The French Baguette Receives UNESCO World Heritage Status

By: Patty Rasmussen  | 
French baguettes
Freshly baked baguettes, like these on sale at a Parisian bakery, are now listed among many other intangible cultural inductees worthy of protection. Chesnot/Getty Images

The French baguette is a type of bread so iconic it has its own emoji. So, it stands to reason that UNESCO, the United Nations cultural agency, would place the baguette, along with the "artisanal know-how and culture of baguette bread," on its 2022 Representative List of Intangible Cultural Heritage of Humanity.

Being part of UNESCO's Intangible Cultural Heritage inscriptions, which already includes about 600 traditions from more than 130 countries, means recognizing the country's heritage and its importance in maintaining cultural diversity in the face of increasing globalization. In this case, it's France's baguette.


The French baguette is now part of a long list of new inscriptions for 2022, which includes everything from beekeeping in Slovenia and traditional Al Sadu weaving practices in Kuwait to safeguarding Furyu-odori Japanese dance rituals.

Why Protect the French Baguette?

The why is easy. The baguette is the most popular form of bread produced in France. Each day, bakers produce more than 16 million baguettes, adding up to nearly 6 billion baguettes a year.

A baguette, for those who don't know, is a long loaf (the name means "baton" or "wand" in French) with a caramelized crust and chewy exterior. The interior is airy and light with large irregularly shaped air pockets known as alvéolage.


French law already preserved the integrity of the baguette in 1993 when it set out strict rules by which traditional baguettes must be made.

According to this French law (Décret Pain), traditional baguettes can only contain four ingredients: flour, salt, water and leaven/yeast. They must be between 21 and 25 inches (55 and 65 centimeters) in length and about 2 to 3 inches (5 to 6 centimeters) in diameter. They also can only rest (or proof) on the site where they are baked.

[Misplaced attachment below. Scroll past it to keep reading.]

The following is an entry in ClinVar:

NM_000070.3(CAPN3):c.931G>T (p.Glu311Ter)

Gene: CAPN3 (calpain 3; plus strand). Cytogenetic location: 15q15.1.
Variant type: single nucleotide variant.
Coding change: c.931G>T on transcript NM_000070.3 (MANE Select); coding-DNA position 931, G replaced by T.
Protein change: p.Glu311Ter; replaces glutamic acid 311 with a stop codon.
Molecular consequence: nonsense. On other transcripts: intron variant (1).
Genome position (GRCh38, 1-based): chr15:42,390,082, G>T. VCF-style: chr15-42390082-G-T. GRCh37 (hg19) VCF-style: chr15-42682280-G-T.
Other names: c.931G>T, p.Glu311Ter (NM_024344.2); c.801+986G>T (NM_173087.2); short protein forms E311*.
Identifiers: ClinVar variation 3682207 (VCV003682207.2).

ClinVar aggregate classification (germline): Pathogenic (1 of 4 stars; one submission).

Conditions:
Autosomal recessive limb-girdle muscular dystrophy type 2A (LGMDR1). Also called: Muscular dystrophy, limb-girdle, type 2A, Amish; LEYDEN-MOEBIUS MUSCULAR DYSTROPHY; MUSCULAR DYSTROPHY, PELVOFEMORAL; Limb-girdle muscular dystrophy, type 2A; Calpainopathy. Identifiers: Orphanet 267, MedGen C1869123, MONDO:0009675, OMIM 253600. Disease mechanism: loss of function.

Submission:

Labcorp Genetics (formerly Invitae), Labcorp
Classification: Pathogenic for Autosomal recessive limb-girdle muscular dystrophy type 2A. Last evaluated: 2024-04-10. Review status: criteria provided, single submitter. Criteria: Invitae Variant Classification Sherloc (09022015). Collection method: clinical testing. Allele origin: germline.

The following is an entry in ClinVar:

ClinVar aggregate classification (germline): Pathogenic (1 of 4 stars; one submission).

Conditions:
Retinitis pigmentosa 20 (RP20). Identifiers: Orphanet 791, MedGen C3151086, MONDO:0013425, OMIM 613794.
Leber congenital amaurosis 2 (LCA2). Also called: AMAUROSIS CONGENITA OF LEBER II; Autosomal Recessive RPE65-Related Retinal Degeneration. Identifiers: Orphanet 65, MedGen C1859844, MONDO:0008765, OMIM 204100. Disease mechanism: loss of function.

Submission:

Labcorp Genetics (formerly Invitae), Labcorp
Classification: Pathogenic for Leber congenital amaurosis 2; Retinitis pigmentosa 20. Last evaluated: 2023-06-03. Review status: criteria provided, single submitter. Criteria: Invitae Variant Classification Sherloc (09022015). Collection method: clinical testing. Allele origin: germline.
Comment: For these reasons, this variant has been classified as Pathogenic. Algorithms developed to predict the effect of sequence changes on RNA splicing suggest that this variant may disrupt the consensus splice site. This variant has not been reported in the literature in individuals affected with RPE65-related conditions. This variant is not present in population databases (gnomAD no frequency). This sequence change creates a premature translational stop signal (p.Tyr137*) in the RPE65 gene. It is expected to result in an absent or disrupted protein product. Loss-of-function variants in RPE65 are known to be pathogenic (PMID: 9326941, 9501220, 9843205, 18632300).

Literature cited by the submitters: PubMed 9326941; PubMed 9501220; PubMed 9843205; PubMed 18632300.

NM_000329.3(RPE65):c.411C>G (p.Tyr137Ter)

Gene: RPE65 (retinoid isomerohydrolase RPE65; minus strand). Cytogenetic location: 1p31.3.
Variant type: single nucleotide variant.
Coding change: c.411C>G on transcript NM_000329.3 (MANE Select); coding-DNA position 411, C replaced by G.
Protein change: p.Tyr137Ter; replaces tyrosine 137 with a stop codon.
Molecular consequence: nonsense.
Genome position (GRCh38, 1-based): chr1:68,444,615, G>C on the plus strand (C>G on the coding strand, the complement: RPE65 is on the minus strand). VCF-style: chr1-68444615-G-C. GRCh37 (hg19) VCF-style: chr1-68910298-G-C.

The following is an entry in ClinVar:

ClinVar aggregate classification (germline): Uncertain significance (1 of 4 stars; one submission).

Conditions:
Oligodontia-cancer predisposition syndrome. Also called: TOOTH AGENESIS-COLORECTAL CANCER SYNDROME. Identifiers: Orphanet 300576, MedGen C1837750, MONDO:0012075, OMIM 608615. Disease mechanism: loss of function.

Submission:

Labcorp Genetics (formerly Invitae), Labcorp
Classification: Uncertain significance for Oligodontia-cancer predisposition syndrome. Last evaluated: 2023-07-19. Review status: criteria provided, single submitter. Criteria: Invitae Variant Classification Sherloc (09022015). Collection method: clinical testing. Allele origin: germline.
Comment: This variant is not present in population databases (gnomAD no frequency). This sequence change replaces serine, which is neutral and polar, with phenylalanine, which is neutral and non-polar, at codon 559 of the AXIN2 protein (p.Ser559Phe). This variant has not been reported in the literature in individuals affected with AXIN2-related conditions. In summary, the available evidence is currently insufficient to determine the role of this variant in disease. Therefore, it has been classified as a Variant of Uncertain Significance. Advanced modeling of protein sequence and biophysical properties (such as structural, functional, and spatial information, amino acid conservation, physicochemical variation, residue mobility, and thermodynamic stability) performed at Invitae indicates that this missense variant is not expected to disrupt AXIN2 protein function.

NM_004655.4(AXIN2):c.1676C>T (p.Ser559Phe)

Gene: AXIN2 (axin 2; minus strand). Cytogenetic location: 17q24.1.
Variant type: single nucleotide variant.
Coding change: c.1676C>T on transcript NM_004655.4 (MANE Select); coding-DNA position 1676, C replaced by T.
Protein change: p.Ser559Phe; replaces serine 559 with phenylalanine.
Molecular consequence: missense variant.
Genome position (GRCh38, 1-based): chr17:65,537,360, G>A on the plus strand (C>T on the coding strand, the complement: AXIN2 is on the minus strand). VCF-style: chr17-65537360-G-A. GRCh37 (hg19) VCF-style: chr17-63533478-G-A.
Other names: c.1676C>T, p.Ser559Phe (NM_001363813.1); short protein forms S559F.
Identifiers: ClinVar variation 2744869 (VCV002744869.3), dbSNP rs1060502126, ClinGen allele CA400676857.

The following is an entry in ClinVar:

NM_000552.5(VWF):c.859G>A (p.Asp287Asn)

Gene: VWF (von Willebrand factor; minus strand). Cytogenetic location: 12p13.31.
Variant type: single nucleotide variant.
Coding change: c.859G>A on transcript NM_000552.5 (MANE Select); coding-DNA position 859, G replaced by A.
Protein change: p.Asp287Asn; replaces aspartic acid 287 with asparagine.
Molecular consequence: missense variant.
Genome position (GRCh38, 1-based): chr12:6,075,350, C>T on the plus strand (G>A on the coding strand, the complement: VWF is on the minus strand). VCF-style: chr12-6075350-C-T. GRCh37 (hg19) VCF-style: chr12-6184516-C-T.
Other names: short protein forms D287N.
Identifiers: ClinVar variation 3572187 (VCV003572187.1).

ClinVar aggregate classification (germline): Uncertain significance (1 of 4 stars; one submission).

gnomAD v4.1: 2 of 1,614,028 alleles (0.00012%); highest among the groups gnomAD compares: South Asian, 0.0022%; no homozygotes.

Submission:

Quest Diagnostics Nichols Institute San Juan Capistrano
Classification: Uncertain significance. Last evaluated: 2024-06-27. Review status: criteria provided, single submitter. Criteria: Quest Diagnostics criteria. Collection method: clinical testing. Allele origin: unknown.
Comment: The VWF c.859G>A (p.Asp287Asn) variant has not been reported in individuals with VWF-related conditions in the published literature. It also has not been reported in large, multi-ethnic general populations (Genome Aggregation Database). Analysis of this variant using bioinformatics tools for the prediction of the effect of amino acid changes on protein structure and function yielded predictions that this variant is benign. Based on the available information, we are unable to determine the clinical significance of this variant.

Each baker and traditional French bakery (boulangerie) use their own specific knowledge to mix, knead, rest/proof the dough and make the distinctive cuts on top of their baguettes before baking, so while there are standards, every baguette is different.


The Time to Protect the Baguette Is Now

French baguette
Sami Bouattour won the 2017 Best Baguette of Paris contest. He then went on to become baker for French President Emmanuel Macron. Anadolu Agency/Getty Images

Despite the baguette's popularity, France has lost more than 400 artisanal bakeries a year since 1970, as supermarkets haven taken over baking duties from traditional boulangeries, especially in rural areas. In 1970, there were 55,000 artisanal bakeries in France; today there are closer to 35,000.

Both the U.N. agency and the National Federation of French Bakeries and Patisseries hope the recognition for baguettes will spark a revival in quality artisanal baking.


The French government plans to create an artisanal baguette day calling it Open Bakehouse Day for citizens to better connect with this delicious part of their heritage. And perhaps, if more people appreciate the beloved baguette, it will slow the loss of the local boulangerie.

French Minister Olivia Grégoire said she was delighted with the UNESCO announcement. "This decision contributes to the influence of French savoir-vivre, traditions of sharing and conviviality, and the know-how of our artisan bakers," she said in a press statement. "It is a recognition of the culture of the baguette that it is up to us to preserve, to protect, to ensure the transmission of this heritage.

Baguettes and the bakeries that bake them have a rich social history in France. Bakeries are neighborhood gathering places and proximity to bakeries is a top selling point for many home buyers. Babies and toddlers are often given the heel of the loaf, called le quignon, to chew on when they are teething, and young children are sometimes entrusted with a couple euros to walk to the boulangerie to purchase baguettes or other baked goods.